3. Abusing Feedback. Excessively sugar-coated or watered down feedback doesn’t help anyone. I see this problem regularly with new managers uncomfortable in delivering constructive feedback (i.e. the type that is driving for improvement). Instead of constructing a clear and crisp discussion that identifies the behavior, explains the implications of the behavior and invites a true discussion on how to improve it, they strive to make themselves comfortable by surrounding the message in praise and diluted terms. No one benefits from this type of feedback. (I am cringing as I write this, recalling a number of my early and awkward attempts at this process.)

If you are uncomfortable delivering constructive feedback, ask to attend a training course or seek out one of the many resources on feedback (including many posts at this blog) and practice making your positive and constructive feedback focused, specific and usable.

4. Unleashing a Torrent of Your Ideas. Another manager I coached was filled with ideas on how to improve departmental processes and work-flows and she was relentless in telling people how to change their work. She was quickly perceived as an overbearing micro-manager (no one loves this character) and people worked hard to avoid her. Once she became adept at asking team members for their ideas on how to streamline processes and asking “What if?” questions on her own ideas, the team began to respond with creativity and enthusiasm. She accomplished her desired results and gained team support and trust in the process with a simple shift from telling to asking.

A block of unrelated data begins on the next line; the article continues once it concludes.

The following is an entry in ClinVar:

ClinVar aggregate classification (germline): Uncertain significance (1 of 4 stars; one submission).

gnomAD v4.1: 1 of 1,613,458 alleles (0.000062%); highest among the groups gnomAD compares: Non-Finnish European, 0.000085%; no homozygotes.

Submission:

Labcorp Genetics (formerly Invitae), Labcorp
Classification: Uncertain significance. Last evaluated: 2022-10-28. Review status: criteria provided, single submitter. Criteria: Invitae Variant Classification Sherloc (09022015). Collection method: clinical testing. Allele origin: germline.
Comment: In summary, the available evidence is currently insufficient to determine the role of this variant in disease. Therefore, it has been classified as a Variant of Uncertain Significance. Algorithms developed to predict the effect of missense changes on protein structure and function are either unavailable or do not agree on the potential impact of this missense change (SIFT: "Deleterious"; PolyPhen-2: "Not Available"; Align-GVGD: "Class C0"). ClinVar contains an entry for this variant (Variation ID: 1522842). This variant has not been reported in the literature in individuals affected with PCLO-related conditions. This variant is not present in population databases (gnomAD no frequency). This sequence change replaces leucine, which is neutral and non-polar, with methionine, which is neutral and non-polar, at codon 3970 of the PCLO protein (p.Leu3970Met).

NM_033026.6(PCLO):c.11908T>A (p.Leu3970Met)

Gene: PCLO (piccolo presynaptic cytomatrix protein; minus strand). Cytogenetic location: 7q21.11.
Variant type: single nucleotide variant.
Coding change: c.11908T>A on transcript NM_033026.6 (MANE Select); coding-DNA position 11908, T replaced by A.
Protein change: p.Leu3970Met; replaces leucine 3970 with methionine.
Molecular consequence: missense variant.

The Bottom-Line for Now:

A mentor of mine once offered, “You’ll go far as you are able to communicate.” At the time, I thought it was an awkward phrase and I didn’t think much of it. Looking in the rear-view mirror of three decades of leading others, I wish I had tattooed it on my forearm the day he said it. Your ability to communicate with others…to appeal to their hearts and minds and engage their energy in pursuit of common goals is what your role is all about. Starting today and continuing everyday hereafter, focus on strengthening your ability to communicate with others. This critical skill will take you far.

Don’t miss the next Leadership Caffeine-Newsletter! (All new subscriber-only content!) Register herebook cover: shows title Leadership Caffeine-Ideas to Energize Your Professional Development by Art Petty. Includes image of a coffee cup.

For more ideas on professional development-one sound bite at a time, check out: Leadership Caffeine-Ideas to Energize Your Professional Development.

New to leading or responsible for first time leaders on your team? Subscribe to Art’s New Leader’s e-News.